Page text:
Named UCL East Marshgate, the concrete building has teaching and study space for 4,000 students and 700 staff and is roughly six times bigger than the university's next largest building – the UCL Student Centre.
Referencing the "solidity and permenance" of UCL's original Bloomsbury campus, Stanton Williams clad UCL East Marshgate in a range of textured concrete panels, including board-formed concrete on the lower level, and added accents of weathering steel.
The studio described the building's material palette as industrial, chosen to evoke the site's industrial history. Its boxy appearance was broken up with protruding and recessed elements with a weathering steel-clad terrace and lecture hall that jut out, and entrances cut into the concrete building.
"Lea Valley, before it was the Olympic Park, was very much about industry, making and infrastructure – that's where the palette comes from and the weathering steel adds a sense of warmth," Stanton Williams director Gavin Henderson told Dezeen.
"You have the basic simple form of the building and then other elements that are expressive and project beyond the facade and also cut in where the principal entrances are, so in a way, they capture the different routes as you approach the building from different directions."
The building sits across a canal from the One Pool Street student accommodation, designed by Lifschutz Davidson Sandilands, and more university buildings are planned to be built on the site in the future to form the 180,000-square-metre UCL East campus.
The opening of UCL East Marshgate marks the completion of the first stage of the campus masterplan, which once it is complete, will be the biggest expansion in the 200-year history of the university.
The building also forms part of the East Bank cultural quarter, which will include the UAL London College of Fashion, Sadler's Wells East theatre and bases for V&A East and BBC Music.
Aiming to promote cross-disciplinary learning, UCL East Marshgate was designed to be a flexible building that facilitates students from a range of subjects and can be adapted to changing university needs in the future.
It includes workshops, media studios, exhibition areas, design studios, lecture theatres, specialist laboratories and collaboration spaces.
"This is a very technical building," said Henderson. "It's hugely demanding in terms of what we are asking from services and structure."
"Loads are up to five times what you would have in office buildings, and that's what's driving the structural strategy behind the concrete frame, alongside the need to have a long-term flexible and adaptable building," he explained.
Stanton Williams arranged the eight-storey building around a central atrium with spaces divided into a series of "neighbourhoods", each with its own double-height communal area.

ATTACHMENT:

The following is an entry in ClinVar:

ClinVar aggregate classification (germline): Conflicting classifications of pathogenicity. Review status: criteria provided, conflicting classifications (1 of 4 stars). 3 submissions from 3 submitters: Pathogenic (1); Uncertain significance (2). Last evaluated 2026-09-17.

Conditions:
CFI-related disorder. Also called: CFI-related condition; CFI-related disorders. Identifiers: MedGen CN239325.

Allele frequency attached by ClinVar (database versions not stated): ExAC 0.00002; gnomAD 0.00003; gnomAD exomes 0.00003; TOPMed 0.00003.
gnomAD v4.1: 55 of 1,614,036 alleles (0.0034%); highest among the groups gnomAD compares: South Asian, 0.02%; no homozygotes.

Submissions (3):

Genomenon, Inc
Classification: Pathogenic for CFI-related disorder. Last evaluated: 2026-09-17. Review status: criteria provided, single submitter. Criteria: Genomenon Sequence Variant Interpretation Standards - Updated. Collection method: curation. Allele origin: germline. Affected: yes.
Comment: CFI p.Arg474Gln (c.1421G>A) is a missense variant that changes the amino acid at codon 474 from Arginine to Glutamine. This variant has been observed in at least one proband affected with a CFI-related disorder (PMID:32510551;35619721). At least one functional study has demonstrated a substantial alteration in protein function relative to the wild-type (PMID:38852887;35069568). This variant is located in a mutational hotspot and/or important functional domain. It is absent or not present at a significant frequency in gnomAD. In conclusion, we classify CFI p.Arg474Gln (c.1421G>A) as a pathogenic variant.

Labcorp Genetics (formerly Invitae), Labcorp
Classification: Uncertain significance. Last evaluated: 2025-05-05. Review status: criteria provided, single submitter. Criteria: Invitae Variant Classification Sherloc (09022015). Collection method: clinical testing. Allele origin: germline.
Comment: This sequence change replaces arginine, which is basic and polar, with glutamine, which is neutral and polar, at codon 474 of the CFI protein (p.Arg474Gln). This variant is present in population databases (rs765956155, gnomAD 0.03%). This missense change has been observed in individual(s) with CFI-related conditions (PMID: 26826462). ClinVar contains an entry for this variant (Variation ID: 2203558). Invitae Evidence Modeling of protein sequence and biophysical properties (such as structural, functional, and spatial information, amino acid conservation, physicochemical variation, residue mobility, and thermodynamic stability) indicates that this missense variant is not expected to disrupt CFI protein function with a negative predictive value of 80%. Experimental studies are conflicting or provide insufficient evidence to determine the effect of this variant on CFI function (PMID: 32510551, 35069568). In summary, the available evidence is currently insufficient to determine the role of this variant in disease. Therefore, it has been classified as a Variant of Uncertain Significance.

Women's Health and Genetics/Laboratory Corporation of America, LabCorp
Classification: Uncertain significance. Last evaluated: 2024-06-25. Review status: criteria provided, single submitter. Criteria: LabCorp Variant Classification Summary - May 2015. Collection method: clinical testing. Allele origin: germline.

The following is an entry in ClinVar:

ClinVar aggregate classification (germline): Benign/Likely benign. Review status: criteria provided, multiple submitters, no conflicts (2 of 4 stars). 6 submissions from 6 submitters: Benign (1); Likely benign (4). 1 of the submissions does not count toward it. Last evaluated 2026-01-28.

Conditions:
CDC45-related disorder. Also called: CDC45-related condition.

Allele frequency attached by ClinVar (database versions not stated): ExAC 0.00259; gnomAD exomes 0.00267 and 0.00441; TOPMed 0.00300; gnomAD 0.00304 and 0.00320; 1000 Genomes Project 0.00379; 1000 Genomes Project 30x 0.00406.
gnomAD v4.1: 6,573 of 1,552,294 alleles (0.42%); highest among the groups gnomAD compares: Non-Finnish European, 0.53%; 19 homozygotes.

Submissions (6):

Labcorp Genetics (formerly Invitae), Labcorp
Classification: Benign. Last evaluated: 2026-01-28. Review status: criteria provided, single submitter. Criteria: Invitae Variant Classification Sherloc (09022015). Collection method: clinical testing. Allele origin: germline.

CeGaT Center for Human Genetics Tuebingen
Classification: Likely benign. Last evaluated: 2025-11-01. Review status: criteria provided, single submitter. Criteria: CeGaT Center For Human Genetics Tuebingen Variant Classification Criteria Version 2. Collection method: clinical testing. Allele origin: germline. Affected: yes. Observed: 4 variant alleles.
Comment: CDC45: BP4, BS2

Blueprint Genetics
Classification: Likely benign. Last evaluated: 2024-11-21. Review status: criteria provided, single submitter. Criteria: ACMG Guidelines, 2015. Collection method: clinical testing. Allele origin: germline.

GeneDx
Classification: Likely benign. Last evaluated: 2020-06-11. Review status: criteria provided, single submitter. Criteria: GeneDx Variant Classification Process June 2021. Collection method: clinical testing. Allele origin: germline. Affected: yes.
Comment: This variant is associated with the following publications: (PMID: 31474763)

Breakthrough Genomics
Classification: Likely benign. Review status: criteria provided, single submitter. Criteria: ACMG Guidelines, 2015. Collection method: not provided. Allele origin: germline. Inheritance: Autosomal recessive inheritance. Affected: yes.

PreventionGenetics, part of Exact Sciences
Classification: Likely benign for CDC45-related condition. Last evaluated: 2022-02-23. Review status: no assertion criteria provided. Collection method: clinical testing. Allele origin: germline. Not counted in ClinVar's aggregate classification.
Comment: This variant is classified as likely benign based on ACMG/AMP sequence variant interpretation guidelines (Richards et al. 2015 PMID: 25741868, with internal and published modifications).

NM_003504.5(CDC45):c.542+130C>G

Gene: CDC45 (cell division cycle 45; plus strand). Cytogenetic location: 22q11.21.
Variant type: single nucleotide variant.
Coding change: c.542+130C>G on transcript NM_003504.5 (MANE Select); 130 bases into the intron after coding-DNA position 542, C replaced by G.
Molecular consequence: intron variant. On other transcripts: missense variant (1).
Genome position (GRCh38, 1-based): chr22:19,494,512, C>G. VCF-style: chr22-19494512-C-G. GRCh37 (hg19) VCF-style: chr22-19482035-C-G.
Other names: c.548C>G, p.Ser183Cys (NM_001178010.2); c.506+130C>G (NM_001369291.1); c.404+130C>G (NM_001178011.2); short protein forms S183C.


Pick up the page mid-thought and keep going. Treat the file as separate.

"It's a large building, so we broke it down in scale into clusters of floors," said Henderson.
"There are two to three floors so each of those we turned into a verticle neighbourhood, and each one has a double-height collaboration space to bring people together, like a village square."
The ground and first floor are accessible to the public with artwork displayed in the central atrium and a cafe on the ground floor intended to draw the public inside.
Community classrooms and lecture theatres on the first floor will be used for public workshops and classes.
The floor levels above are designated for university students and staff, with the central floor levels prescribed for research spaces and the top levels containing specialised laboratories.
As people travel up the building, the atrium gets wider and views out of the surrounding campus orient in different directions.
According to Stanton Williams, the atrium was designed to be passively heated and ventilated to maintain comfortable working temperatures.
Birch plywood lines the walls in the communal spaces, while the building's services and concrete structure were largely left exposed in the rest of the building.
"The structure is the architecture," said Henderson. "The long-term robust quality of the building and its material palette minimises refurbishment costs and all the carbon that goes into replacing and refurbishing finishes."
Continuing the theme of collaborative working, Stanton Williams designed each university floor level to have a mix of office space for staff with teaching and workspace for students.
"Where a lot of academic buildings separate workspace from the teaching space, here, the floors are deliberately mixed up so every floor has teaching space and workspace," said Henderson.
"The academics are close to the activity and the students but remain slightly separate," he added. "It was important to have a level of engagement while also not being constantly on demand."
UCL East Marshgate was given a BREEAM Excellent rating and according to Stanton Williams, the building's operational carbon will reach net zero by 2035 as part of the wider Olympic Park sustainability strategy and decarbonisation programme.
Other university buildings completed in the UK include a timber-clad teaching facility for York St John University and UCL's Corten steel-clad research laboratory designed to test urban environments.
The photography is by Hufton and Crow.
Architect: Stanton Williams
Interior architects: Stanton Williams and Sheppard Robson
Delivery architect: Sheppard Robson
Landscape: Vogt Landscape
Structural design: AKT II